Dr Tan (Richard Teh-Fu Tan, O.M.D., L.Ac.) created a system based on Meridian Theory, after years of clinical research and experience he produced the Balance Method of Acupuncture.
This method balances the diagnosed "Sick Meridian" which will be the meridian where the pain is located on the body. The needles are then inserted into a different Meridian based on one of the five different systems within the Balance Method, this results in balance and a reduction of pain being experienced in the sick Meridian. The needles may be inserted a long way away from the pain i.e. wrist pain being treated on the ankle
Dr Tan took on a number of students who have taken over the system since his passing, they are now teaching his system around the world.
Scalp Acupuncture is inserting needles into the scalp at various points to affect the motor, sensory and associative areas of the cerebral cortex.
A mixture of Oriental Medicine and Western Medical Knowledge, this system has been known to have been effective with treating patients with paralysis, multiple sclerosis, stroke & brain injuries
Known as "Sujok", this style of Acupuncture is performed by inserting needles into the fingers and toes. The whole body being reflected in each finger or toe
Electro Acupuncture is a recent addition to Traditional Chinese Acupuncture which can be used to treat musculo-skeletal and internal disorders.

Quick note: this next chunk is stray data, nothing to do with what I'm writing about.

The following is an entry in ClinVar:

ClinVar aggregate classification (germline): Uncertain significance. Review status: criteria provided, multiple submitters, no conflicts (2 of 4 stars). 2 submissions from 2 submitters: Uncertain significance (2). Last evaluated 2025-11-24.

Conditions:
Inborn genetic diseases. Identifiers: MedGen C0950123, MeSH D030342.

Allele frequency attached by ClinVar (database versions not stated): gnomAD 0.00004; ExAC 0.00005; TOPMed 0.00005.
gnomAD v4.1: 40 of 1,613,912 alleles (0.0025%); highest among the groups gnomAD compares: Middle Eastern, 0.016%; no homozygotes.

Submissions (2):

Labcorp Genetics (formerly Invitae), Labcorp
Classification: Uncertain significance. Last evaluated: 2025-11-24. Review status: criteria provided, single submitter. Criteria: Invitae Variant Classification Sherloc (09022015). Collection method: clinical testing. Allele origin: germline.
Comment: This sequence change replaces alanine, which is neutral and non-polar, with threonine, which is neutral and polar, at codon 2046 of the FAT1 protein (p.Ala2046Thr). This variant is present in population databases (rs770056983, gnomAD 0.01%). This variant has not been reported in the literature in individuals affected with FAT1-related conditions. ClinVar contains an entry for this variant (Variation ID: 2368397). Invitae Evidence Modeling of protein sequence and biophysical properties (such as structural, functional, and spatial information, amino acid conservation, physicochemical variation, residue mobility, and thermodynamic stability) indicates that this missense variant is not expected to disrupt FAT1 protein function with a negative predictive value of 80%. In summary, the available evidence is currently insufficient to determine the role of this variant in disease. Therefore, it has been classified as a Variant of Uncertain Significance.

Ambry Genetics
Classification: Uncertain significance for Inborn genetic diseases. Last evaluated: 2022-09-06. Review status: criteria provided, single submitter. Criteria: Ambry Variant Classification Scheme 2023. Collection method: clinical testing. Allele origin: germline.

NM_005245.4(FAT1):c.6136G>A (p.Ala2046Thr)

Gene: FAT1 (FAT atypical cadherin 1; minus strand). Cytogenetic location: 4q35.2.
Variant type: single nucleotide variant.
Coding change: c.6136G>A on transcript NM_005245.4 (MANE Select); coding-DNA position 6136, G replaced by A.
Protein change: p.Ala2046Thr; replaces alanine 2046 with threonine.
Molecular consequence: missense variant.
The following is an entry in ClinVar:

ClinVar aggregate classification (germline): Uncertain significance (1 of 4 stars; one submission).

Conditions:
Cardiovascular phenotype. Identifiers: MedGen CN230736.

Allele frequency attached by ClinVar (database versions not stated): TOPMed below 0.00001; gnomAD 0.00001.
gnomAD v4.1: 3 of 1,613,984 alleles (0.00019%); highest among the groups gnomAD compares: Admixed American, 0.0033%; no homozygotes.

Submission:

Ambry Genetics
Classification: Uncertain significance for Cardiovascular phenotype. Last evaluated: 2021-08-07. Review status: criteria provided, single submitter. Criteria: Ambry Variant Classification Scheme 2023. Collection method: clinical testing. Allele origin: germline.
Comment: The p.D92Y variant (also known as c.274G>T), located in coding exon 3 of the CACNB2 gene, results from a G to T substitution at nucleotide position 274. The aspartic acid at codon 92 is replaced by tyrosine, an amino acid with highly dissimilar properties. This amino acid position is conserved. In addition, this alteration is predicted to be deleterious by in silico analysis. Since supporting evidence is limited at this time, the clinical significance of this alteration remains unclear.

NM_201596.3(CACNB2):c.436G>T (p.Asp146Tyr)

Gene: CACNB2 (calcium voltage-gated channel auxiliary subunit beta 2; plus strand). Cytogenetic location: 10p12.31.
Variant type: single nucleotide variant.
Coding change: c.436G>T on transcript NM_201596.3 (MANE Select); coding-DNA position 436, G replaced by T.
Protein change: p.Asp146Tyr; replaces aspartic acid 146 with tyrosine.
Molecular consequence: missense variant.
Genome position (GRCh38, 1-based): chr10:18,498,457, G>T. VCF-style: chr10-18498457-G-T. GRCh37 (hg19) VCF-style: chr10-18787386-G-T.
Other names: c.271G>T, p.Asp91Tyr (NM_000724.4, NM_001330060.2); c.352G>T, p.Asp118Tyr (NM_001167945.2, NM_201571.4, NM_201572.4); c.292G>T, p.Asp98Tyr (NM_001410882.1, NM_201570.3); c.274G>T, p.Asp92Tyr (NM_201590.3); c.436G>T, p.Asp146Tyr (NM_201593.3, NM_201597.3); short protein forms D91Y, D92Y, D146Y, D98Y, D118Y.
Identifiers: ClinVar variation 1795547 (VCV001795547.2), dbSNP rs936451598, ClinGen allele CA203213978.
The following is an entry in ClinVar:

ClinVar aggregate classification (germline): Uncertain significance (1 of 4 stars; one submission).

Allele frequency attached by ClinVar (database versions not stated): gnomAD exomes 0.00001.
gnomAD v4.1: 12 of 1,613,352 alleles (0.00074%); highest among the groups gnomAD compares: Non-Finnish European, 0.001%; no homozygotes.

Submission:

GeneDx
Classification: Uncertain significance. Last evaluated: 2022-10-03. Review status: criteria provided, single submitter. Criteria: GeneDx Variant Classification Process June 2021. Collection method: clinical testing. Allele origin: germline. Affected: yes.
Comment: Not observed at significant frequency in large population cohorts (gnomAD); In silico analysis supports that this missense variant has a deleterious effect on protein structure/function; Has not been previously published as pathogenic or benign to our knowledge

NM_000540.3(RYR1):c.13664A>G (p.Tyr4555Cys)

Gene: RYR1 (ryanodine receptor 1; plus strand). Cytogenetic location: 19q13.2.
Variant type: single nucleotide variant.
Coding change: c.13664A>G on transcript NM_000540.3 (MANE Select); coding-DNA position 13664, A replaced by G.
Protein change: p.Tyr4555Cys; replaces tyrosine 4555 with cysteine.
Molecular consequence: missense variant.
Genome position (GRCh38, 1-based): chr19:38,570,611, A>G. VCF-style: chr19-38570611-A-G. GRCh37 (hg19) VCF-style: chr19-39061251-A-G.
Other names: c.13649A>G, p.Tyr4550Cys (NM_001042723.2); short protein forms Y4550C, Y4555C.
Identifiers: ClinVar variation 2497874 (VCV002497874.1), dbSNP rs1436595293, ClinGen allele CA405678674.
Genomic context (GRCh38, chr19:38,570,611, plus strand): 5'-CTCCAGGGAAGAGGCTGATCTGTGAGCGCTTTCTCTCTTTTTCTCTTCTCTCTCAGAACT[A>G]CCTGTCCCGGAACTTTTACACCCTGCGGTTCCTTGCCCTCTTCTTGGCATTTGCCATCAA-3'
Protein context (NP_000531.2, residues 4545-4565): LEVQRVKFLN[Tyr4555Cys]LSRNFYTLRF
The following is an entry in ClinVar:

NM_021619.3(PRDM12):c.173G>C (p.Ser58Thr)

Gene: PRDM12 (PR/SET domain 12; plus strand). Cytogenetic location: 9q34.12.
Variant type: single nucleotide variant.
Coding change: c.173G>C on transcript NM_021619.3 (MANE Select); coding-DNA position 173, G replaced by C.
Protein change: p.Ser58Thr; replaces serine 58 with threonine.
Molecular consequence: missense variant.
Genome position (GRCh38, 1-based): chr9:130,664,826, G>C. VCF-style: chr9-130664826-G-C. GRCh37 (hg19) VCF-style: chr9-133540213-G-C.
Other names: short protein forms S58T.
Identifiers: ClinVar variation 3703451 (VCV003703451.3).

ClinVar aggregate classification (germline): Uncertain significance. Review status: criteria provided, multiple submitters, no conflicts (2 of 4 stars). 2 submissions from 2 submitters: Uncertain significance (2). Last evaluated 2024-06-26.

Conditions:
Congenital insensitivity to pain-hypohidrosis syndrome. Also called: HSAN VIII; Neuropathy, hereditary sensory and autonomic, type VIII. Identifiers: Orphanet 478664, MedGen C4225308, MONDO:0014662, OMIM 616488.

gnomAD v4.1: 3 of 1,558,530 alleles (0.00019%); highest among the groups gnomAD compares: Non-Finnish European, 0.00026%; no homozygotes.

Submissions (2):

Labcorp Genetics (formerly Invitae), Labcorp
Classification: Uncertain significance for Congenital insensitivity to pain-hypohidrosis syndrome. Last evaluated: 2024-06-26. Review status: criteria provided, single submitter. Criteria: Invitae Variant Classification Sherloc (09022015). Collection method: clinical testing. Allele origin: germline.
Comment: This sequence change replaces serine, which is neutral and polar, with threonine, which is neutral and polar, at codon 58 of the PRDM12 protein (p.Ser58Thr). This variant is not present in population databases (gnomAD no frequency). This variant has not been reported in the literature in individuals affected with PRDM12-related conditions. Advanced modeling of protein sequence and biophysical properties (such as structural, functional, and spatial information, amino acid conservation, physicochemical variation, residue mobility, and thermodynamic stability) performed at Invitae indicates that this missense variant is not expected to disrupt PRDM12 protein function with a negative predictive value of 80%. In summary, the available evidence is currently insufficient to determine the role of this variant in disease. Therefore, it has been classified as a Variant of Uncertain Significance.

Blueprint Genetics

The needles are inserted into Traditional Acupuncture points used to treat the disorder, these needles are then connected via a wire to a unit which can send very small amounts of electrical charge through the needles. This in turn, will connect two needles together with electrical energy which stimulates not only the Acupuncture Point but also the muscle, tendons and tissue surrounding the problem area.
Small needles are inserted into the facial area which will help to tone the face muscles and thus reduce lines and wrinkles.
Western Medical Acupuncture (Dry Needling or Trigger Point Acupuncture)
Doctors, Physiotherapists, Osteopaths, Chiropractors, Nurses etc. are able to do a very short Acupuncture training course, mostly in just 2 to 6 days. They mainly perform "trigger point acupuncture" for pain relief relating to musculo-skeletal problems. Most of the Medical Acupuncture Courses do not include any Traditional Chinese Medical Theory or Diagnosis.
Cupping (Fire or Suction)
Cupping is the placement of cups over certain parts of the body using Fire or Suction Pump to adhere to the skin. The skin is sucked up into the cup during the treatment. Cupping has been around and practiced for several thousand years and is a safe and simple effective tool to be used within a lot of medicine practices.
Cupping is used to move Blood & Qi throughout the body, remove Wind, Cold & Heat pathogens that may have invaded the Internal System and to remove Stagnation within certain areas of the body.
This can also help to promote healing of muscles, tendons and ligaments, especially after sports which is why this is used by Athletes of many different sports throughout the world.